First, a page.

Acupuncture involves the insertion of extremely thin needles through the skin at strategic points on the body. Traditional Chinese medicine explains acupuncture as a technique for balancing the flow of energy or life force — known as qi (CHEE) — believed to flow through pathways (meridians) in your body. By inserting needles into specific points along these meridians, energy flow will re-balance. Acupuncture is most commonly used to treat pain.

Note: Dry Needling is Acupuncture
The AMA adopted a policy that said physical therapists and other non-physicians practicing dry needling should – at a minimum – have standards that are similar to the ones for training, certification and continuing education that exist for acupuncture.

“Lax regulation and nonexistent standards surround this invasive practice. For patients’ safety, practitioners should meet standards required for licensed acupuncturists and physicians,” AMA Board Member Russell W. H. Kridel, M.D.

View reference

Chinese Herbal Medicine

Chinese Herbal Medicine
Chinese herbal medicine takes an holistic approach to understanding normal function and disease processes and focuses as much on the prevention of illness as on the treatment. Chinese herbal medicines are prescribed either singly or made into formulae which take into account the individual therapeutic action of each herb and well as the effects when combined together. A well constructed formula maximises the effectiveness for treating a particular condition, while counteracting and minimising the unwanted effects of an individual herb.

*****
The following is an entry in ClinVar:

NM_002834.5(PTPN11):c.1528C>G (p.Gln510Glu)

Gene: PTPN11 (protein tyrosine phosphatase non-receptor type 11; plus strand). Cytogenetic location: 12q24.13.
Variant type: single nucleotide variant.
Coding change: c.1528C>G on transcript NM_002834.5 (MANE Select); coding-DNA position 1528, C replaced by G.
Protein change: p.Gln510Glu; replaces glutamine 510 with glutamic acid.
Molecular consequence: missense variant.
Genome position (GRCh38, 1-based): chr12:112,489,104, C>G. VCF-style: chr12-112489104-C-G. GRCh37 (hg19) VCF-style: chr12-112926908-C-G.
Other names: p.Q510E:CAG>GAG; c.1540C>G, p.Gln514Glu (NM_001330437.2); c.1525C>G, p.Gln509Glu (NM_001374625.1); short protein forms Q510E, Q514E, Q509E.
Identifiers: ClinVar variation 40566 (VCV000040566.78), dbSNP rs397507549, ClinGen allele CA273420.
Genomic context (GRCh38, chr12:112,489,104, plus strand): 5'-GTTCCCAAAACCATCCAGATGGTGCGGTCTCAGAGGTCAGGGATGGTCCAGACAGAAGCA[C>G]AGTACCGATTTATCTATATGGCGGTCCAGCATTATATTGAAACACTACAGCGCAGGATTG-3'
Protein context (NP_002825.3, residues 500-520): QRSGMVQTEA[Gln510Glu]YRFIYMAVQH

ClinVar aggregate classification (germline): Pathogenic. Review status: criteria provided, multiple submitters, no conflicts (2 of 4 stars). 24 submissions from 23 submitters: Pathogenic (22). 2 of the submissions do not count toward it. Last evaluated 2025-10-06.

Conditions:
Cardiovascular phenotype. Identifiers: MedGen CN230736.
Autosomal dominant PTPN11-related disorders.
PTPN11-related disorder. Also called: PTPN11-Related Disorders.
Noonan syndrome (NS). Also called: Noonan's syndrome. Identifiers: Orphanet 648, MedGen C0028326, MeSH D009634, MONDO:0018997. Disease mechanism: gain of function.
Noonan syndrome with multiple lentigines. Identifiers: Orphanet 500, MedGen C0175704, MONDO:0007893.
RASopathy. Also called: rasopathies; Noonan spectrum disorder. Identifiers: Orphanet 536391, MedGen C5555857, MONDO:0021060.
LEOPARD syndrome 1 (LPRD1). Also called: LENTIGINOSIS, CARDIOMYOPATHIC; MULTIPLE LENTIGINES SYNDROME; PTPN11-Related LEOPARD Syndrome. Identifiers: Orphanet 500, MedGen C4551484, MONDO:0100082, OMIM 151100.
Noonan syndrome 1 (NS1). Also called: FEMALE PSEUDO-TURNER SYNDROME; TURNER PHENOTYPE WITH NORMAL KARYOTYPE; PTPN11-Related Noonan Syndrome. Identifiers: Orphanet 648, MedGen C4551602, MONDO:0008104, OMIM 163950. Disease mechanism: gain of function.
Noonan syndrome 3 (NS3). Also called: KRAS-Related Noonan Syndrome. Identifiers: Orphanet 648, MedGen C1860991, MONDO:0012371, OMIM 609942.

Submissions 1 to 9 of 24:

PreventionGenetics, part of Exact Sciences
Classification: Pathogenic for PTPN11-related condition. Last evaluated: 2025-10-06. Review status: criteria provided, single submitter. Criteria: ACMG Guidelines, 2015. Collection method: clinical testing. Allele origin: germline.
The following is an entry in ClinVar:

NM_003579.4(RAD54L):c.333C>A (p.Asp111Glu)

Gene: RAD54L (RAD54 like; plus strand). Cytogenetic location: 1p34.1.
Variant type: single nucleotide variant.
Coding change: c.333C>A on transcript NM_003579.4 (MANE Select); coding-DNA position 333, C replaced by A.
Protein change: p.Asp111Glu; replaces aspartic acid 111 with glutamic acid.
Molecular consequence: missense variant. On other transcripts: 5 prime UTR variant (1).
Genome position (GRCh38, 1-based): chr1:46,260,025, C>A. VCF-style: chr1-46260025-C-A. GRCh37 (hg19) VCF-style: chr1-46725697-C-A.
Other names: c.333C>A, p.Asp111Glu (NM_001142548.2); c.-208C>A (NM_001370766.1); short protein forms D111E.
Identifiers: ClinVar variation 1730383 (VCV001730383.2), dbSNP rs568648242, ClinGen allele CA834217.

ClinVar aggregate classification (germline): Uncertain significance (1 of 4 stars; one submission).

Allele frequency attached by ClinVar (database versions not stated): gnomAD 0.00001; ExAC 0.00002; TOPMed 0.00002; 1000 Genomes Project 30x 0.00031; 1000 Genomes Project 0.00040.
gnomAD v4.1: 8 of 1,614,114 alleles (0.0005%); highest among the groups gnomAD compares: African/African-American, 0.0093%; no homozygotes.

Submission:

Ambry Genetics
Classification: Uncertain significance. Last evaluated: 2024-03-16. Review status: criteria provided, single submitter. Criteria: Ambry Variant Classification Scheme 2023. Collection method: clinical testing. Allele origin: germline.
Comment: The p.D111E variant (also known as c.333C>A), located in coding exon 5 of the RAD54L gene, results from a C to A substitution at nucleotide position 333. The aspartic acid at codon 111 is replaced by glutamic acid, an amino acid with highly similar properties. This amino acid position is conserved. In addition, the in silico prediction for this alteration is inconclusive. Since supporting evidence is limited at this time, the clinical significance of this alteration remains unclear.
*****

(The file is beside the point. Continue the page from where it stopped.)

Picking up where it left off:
Gua sha

Gua sha
Gua sha is a 5000 year old ancient Chinese technique used to release lactic acid from the space between the muscle and the skin. Gua sha involves repeated pressured strokes over lubricated skin with a smooth edged instrument. Skin is typically lubricated with massage oil and commonly a ceramic Chinese soup spoon was used, honed animal bones, water buffalo horn, or jade. Gua Sha may temporarily cause the skin to turn red which is a result of the lactic acid being released, and may last up to five days. It is not a bruise and the skin discoloration is not painful.

Note-The Graston technique is gua sha. David Graston was a water-skier and metalworker. Graston saw an athletic trainer using the handle of a scissors to do gua sha, and got the idea from there. He took this idea to Ball State and they began research on it — he then patented the Graston tools before they could, and eventually sold the company.

Chinese Medicine

Chinese Medicine
Chinese Medicine is a system of preserving health and curing disease that treats the mind/body/spirit as a whole. It’s goal is to maintain or restore harmony and balance in all parts of the body. Harmony can also be restored between the body and the surrounding environment.

Contact Info

Tel: 812-334-5815
Fax: 812-339-8352


357 South Landmark Avenue
Bloomington, IN


Monday, Wednesday, Thursday: 10am to 4pm
Tuesday and Friday (Sarah only): By appointment

Social Media